The lesson synthesis gives teachers the opportunity to bring together students’ ideas and focus on the learning goals for the lesson. Targeted questions during the lesson synthesis highlight the learning that has already happened during each activity and help make this learning explicit for all of the students in the class.
“When do I actually teach?”
When I have my wilderness explorers hiking with me, I think of myself as a scout leader. We may be exploring and having fun, but there is also an intended direction to travel. With my students, they explore and play with ideas, but there is a mathematical direction in a lesson as well.
The lesson synthesis is a brief but vital component of the lesson where teachers can make sure that students have all heard and seen important vocabulary words, strategies, and connections. In this discussion with the students, the teacher asks targeted questions, and a few students will share their thinking. The teacher may revoice important ideas, highlight strategies that align with the learning goals, and explicitly state an important concept or vocabulary term. Most of the students will be listening during this part of the lesson.
“Is this doable with the amount of instruction time I have?”
Even on the most relaxed hike, there are time limits. If I know that we have to meet back at camp before sundown, I have to plan ahead to make sure that my hikers all get there on time. Since I’ve already looked ahead at the map, I know about where we should be throughout the day and can set a pace for the hike.
Pacing a lesson can be a challenge. It can seem like there is not enough time in a day to do the synthesis, but the lesson synthesis is critical to student learning. Each lesson synthesis should take about 5 minutes of class time before the cool-down. One way to pace the lesson effectively is to work backwards. Plan for the last 5 minutes of class to be the cool-down, and the 5 minutes before that to be the lesson synthesis. Then look at how much instructional time is left and adjust the pace for the other activities as needed.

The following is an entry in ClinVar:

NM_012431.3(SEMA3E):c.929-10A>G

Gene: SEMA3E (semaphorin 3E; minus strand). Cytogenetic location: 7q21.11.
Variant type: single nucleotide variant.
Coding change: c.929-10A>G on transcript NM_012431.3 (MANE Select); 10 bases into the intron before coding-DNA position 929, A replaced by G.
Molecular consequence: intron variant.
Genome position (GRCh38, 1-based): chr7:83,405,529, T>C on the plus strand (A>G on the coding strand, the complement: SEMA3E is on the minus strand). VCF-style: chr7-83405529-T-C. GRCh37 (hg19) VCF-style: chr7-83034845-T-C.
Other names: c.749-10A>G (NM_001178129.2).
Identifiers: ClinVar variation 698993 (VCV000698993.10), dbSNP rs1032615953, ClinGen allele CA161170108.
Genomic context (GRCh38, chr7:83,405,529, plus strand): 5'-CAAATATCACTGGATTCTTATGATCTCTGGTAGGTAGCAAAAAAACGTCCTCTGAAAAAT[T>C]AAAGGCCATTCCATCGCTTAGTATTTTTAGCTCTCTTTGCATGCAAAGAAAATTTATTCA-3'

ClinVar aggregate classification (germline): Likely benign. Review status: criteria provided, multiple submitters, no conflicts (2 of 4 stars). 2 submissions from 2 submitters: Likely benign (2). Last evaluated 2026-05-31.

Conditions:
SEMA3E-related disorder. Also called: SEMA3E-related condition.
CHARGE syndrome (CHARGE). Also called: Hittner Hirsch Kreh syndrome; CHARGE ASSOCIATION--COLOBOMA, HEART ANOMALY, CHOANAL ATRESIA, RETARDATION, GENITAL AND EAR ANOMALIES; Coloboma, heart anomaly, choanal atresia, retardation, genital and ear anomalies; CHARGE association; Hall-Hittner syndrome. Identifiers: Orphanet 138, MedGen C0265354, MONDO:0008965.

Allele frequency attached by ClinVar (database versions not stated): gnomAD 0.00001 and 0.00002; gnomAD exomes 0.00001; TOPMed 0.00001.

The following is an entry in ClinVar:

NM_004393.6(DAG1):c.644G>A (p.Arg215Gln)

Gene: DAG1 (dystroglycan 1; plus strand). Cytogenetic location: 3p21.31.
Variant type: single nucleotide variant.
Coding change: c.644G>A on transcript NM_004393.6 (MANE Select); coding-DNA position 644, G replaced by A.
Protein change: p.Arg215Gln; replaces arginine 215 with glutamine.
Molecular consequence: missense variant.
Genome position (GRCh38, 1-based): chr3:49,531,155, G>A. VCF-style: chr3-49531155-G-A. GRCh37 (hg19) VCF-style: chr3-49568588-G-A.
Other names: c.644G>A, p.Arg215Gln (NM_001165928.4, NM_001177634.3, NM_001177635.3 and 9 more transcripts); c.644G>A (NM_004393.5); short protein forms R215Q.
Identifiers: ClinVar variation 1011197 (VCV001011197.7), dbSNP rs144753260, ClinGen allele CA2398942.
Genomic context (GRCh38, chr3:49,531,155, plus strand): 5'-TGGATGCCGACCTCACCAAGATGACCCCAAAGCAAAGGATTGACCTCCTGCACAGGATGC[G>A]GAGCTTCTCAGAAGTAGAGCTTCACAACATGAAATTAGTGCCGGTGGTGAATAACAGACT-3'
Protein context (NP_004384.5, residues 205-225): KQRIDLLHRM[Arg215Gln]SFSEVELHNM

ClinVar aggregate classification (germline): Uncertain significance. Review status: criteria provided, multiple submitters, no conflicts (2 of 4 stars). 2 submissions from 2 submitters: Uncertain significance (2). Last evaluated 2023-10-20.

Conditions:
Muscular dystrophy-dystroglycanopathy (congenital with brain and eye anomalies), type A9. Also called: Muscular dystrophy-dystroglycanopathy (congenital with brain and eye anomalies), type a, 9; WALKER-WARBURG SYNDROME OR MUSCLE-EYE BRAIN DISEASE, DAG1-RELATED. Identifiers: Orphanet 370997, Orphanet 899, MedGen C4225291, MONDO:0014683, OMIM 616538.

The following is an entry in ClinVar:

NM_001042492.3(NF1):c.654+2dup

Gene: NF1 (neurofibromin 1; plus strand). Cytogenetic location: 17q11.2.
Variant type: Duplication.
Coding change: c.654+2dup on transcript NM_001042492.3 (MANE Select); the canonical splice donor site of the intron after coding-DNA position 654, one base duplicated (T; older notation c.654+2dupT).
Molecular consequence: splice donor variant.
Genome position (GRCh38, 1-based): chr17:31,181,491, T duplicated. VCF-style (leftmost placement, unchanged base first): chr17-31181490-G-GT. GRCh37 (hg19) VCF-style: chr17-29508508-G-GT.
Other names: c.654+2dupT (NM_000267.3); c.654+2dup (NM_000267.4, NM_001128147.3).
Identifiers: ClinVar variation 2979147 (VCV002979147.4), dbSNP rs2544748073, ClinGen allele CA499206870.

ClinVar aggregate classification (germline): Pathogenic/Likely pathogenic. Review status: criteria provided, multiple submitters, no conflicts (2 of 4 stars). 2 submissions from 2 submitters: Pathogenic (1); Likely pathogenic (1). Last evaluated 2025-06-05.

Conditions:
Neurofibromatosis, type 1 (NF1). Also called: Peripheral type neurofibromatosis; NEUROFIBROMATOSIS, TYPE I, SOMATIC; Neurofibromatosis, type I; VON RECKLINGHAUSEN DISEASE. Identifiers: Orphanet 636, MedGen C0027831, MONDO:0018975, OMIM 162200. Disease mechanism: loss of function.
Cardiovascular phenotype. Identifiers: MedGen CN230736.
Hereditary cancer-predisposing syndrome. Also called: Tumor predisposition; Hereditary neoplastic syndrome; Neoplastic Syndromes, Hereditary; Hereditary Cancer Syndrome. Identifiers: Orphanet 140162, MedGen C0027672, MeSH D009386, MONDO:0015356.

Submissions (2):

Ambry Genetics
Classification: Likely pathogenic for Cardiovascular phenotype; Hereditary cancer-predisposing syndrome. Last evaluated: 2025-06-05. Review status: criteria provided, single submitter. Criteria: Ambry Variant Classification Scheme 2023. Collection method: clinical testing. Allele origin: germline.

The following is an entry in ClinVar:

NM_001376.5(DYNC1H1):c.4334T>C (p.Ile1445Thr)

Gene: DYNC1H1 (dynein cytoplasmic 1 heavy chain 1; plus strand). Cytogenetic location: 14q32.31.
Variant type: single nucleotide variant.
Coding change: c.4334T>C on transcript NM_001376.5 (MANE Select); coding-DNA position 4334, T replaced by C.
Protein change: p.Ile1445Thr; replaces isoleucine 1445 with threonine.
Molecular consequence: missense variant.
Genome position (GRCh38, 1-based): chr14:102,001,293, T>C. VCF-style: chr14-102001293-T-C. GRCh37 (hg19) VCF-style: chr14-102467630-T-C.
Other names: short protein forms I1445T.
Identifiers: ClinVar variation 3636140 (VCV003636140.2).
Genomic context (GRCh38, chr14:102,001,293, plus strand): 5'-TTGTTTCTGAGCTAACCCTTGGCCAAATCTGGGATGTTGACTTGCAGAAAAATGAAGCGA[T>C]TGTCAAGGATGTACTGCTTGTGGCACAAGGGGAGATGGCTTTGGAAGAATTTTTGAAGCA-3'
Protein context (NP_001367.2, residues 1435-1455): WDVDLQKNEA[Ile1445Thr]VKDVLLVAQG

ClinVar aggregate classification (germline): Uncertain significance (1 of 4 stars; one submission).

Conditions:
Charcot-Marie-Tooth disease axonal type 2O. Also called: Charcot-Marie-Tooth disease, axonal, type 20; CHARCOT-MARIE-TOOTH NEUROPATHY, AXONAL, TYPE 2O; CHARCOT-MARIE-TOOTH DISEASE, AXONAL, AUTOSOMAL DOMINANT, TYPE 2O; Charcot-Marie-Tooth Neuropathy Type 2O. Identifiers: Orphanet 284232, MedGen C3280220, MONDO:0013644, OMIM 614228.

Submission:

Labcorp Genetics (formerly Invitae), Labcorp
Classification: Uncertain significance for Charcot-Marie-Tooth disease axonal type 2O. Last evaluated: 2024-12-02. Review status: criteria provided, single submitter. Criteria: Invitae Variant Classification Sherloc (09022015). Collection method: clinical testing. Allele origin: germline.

Since the lesson synthesis brings together all of the learning that happens in each activity and makes it explicit for the whole class, it’s not necessary for every student to have completed every activity perfectly before moving from one activity to the next.
After students complete the cool-down, take a moment to reflect. If most students showed evidence of accomplishing the learning goals, what happened during the lesson synthesis that helped consolidate the learning for all students? If most students struggled with the cool-down, how could the lesson synthesis have gone differently? Connecting the day’s lesson synthesis with the cool-down can help you plan ahead for future lessons.
A well-executed lesson synthesis is essential to accomplishing the learning goals of a problem-based lesson. This is the point where teachers make explicit what students should take away from the lesson and give students the necessary preparation for the cool-down. When preparing for a lesson, make sure to plan time for the lesson synthesis and work backwards from there to pace the other learning activities.